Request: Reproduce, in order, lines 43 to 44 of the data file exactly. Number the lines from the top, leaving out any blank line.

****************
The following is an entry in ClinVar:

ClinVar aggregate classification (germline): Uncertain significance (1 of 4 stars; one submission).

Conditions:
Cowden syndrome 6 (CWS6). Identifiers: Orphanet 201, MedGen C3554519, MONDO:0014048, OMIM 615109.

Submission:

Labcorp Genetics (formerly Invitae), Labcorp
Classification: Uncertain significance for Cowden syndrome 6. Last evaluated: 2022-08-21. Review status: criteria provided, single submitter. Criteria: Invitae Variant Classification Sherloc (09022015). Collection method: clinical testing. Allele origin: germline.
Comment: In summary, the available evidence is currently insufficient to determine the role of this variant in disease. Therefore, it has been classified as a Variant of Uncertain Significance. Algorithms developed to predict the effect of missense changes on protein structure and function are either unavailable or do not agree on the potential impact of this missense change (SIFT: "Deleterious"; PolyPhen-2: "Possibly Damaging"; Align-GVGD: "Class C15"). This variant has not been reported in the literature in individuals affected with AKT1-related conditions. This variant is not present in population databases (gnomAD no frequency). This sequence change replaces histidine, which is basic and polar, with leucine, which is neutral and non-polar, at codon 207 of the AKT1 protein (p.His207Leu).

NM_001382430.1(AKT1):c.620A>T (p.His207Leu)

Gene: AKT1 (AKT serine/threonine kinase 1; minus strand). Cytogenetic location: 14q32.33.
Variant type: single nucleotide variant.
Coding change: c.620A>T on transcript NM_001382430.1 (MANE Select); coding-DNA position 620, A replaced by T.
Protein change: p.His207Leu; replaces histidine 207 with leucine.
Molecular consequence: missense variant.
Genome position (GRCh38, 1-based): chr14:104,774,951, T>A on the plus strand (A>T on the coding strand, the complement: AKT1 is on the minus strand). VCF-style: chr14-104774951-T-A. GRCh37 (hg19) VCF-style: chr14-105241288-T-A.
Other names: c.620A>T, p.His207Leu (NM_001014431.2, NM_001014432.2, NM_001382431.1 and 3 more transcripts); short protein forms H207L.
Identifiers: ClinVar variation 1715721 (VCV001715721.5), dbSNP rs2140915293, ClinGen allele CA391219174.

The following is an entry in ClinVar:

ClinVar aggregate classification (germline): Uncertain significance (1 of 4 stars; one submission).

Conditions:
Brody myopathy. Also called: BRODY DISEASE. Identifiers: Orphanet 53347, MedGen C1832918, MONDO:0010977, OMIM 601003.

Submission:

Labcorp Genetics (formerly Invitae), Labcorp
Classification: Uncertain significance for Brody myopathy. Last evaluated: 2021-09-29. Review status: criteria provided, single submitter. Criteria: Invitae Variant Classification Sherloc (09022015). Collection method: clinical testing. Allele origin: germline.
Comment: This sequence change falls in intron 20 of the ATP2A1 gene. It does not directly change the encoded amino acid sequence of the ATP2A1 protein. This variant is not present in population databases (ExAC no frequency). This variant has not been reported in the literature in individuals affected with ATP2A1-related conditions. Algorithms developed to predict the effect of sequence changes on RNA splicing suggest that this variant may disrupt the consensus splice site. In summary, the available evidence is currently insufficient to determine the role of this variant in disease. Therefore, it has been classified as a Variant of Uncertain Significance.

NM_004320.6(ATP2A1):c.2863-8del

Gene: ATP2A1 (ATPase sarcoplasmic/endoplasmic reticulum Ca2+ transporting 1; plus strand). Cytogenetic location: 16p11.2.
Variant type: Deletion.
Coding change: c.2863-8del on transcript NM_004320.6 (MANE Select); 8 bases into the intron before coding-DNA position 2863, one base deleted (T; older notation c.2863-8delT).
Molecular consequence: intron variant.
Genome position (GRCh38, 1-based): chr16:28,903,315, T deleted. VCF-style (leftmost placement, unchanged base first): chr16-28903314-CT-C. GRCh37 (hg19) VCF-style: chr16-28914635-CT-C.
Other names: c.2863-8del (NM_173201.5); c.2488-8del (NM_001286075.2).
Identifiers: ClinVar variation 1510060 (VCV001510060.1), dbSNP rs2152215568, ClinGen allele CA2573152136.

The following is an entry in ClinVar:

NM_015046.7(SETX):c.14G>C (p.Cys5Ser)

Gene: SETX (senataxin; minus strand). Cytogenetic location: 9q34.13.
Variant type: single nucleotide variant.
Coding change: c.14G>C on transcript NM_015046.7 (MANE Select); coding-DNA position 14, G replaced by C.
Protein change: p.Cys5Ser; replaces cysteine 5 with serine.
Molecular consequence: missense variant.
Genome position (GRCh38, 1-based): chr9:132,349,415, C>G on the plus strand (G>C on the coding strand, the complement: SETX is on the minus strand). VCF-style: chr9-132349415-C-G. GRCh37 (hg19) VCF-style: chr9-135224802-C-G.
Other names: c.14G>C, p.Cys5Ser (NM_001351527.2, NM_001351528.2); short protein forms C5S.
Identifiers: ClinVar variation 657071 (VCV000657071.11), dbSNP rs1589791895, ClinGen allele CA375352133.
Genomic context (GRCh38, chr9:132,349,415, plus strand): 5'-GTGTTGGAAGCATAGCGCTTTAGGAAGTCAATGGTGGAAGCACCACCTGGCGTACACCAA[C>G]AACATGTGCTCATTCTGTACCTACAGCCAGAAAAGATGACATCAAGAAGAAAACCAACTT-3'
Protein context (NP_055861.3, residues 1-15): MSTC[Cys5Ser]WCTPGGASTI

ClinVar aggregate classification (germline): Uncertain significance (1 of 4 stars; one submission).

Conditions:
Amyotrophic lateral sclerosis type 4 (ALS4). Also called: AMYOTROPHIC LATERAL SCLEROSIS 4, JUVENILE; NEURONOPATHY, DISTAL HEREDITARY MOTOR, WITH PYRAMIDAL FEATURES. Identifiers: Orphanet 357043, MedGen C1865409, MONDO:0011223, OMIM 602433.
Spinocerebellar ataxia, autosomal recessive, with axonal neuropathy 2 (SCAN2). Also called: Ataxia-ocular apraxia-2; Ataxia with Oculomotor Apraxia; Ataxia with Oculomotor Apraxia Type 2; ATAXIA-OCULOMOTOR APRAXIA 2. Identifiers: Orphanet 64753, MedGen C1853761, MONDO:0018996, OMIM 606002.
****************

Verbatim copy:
Identifiers: ClinVar variation 657071 (VCV000657071.11), dbSNP rs1589791895, ClinGen allele CA375352133.
Genomic context (GRCh38, chr9:132,349,415, plus strand): 5'-GTGTTGGAAGCATAGCGCTTTAGGAAGTCAATGGTGGAAGCACCACCTGGCGTACACCAA[C>G]AACATGTGCTCATTCTGTACCTACAGCCAGAAAAGATGACATCAAGAAGAAAACCAACTT-3'